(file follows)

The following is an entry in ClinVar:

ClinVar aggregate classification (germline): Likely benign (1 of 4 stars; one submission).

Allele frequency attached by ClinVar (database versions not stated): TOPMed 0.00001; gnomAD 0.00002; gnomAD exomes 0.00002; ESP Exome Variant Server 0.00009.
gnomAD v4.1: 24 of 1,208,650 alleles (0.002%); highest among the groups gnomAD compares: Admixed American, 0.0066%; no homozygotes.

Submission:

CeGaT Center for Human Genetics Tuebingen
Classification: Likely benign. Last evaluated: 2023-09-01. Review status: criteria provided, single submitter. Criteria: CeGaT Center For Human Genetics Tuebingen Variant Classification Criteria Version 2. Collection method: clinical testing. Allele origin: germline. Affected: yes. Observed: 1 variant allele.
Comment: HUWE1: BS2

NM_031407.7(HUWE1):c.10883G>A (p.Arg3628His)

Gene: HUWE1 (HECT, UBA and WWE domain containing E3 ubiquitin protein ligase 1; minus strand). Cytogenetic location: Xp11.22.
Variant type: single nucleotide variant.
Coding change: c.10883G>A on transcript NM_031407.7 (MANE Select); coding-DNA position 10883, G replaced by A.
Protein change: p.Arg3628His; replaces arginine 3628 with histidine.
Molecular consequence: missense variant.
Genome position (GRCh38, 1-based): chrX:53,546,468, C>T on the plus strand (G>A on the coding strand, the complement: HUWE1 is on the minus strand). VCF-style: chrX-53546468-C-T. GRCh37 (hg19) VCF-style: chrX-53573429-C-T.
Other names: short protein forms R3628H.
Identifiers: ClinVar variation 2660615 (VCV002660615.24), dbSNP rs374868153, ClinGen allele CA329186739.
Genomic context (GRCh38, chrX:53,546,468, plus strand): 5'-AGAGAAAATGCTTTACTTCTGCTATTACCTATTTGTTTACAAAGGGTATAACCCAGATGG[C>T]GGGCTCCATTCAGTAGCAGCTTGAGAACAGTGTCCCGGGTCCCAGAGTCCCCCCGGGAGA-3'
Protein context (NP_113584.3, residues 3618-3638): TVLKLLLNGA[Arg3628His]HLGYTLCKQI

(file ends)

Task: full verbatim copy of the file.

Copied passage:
The following is an entry in ClinVar:

ClinVar aggregate classification (germline): Likely benign (1 of 4 stars; one submission).

Allele frequency attached by ClinVar (database versions not stated): TOPMed 0.00001; gnomAD 0.00002; gnomAD exomes 0.00002; ESP Exome Variant Server 0.00009.
gnomAD v4.1: 24 of 1,208,650 alleles (0.002%); highest among the groups gnomAD compares: Admixed American, 0.0066%; no homozygotes.

Submission:

CeGaT Center for Human Genetics Tuebingen
Classification: Likely benign. Last evaluated: 2023-09-01. Review status: criteria provided, single submitter. Criteria: CeGaT Center For Human Genetics Tuebingen Variant Classification Criteria Version 2. Collection method: clinical testing. Allele origin: germline. Affected: yes. Observed: 1 variant allele.
Comment: HUWE1: BS2

NM_031407.7(HUWE1):c.10883G>A (p.Arg3628His)

Gene: HUWE1 (HECT, UBA and WWE domain containing E3 ubiquitin protein ligase 1; minus strand). Cytogenetic location: Xp11.22.
Variant type: single nucleotide variant.
Coding change: c.10883G>A on transcript NM_031407.7 (MANE Select); coding-DNA position 10883, G replaced by A.
Protein change: p.Arg3628His; replaces arginine 3628 with histidine.
Molecular consequence: missense variant.
Genome position (GRCh38, 1-based): chrX:53,546,468, C>T on the plus strand (G>A on the coding strand, the complement: HUWE1 is on the minus strand). VCF-style: chrX-53546468-C-T. GRCh37 (hg19) VCF-style: chrX-53573429-C-T.
Other names: short protein forms R3628H.
Identifiers: ClinVar variation 2660615 (VCV002660615.24), dbSNP rs374868153, ClinGen allele CA329186739.
Genomic context (GRCh38, chrX:53,546,468, plus strand): 5'-AGAGAAAATGCTTTACTTCTGCTATTACCTATTTGTTTACAAAGGGTATAACCCAGATGG[C>T]GGGCTCCATTCAGTAGCAGCTTGAGAACAGTGTCCCGGGTCCCAGAGTCCCCCCGGGAGA-3'
Protein context (NP_113584.3, residues 3618-3638): TVLKLLLNGA[Arg3628His]HLGYTLCKQI